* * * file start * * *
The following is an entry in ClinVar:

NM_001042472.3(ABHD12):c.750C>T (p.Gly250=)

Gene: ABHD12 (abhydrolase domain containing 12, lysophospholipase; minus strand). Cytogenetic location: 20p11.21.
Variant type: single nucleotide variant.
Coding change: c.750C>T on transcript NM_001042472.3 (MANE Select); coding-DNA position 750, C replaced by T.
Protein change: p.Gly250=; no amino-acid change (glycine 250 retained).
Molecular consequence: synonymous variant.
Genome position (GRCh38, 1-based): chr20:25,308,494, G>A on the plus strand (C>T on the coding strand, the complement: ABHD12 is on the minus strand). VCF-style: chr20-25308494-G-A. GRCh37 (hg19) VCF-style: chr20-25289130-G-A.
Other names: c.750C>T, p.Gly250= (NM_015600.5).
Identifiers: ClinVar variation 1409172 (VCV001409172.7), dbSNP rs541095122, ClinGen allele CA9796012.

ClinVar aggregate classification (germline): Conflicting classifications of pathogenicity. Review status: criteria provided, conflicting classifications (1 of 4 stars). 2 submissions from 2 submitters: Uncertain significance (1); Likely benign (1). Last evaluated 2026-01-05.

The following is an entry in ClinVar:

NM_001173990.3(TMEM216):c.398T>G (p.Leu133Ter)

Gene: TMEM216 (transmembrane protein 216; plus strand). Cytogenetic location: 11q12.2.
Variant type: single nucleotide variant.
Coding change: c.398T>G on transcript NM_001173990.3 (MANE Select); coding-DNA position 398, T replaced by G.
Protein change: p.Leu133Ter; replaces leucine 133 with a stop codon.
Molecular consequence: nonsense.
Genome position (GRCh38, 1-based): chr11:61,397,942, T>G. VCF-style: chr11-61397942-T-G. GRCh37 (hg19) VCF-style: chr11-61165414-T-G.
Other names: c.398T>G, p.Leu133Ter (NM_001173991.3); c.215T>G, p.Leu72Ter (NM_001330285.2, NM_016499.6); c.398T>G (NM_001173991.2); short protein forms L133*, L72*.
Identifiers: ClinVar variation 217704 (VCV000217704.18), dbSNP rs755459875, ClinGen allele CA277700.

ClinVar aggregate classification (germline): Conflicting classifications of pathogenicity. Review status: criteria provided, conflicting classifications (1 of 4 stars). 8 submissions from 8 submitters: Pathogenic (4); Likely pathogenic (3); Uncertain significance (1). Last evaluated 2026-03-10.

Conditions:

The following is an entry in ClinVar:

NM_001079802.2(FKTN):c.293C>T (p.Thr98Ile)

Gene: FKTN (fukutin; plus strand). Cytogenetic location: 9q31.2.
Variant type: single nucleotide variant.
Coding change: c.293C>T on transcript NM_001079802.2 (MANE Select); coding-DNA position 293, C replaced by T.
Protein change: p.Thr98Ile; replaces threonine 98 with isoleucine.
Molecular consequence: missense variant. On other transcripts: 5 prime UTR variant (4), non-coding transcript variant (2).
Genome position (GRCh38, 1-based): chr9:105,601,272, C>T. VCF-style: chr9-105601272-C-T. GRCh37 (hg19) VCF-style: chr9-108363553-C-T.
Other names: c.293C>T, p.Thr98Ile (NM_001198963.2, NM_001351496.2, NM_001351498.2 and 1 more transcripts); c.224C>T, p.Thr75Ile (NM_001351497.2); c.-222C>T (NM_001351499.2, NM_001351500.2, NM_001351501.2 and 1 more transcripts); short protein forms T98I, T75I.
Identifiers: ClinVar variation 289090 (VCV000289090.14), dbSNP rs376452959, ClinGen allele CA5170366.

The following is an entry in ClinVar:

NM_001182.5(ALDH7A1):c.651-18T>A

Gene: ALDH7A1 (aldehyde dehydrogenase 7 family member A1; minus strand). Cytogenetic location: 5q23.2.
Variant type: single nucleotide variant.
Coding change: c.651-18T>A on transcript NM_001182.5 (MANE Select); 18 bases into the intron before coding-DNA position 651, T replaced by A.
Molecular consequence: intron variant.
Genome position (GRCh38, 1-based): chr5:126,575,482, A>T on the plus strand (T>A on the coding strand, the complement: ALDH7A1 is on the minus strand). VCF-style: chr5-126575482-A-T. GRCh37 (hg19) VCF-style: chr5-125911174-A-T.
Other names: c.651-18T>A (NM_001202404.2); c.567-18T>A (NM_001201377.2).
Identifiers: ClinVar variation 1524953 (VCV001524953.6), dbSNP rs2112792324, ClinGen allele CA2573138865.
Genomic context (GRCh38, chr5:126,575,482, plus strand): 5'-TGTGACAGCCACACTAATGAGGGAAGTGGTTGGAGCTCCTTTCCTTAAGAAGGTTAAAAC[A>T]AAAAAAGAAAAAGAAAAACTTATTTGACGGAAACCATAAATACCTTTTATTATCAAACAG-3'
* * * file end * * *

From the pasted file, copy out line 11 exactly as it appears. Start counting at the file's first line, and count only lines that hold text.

ClinVar aggregate classification (germline): Conflicting classifications of pathogenicity. Review status: criteria provided, conflicting classifications (1 of 4 stars). 2 submissions from 2 submitters: Uncertain significance (1); Likely benign (1). Last evaluated 2026-01-05.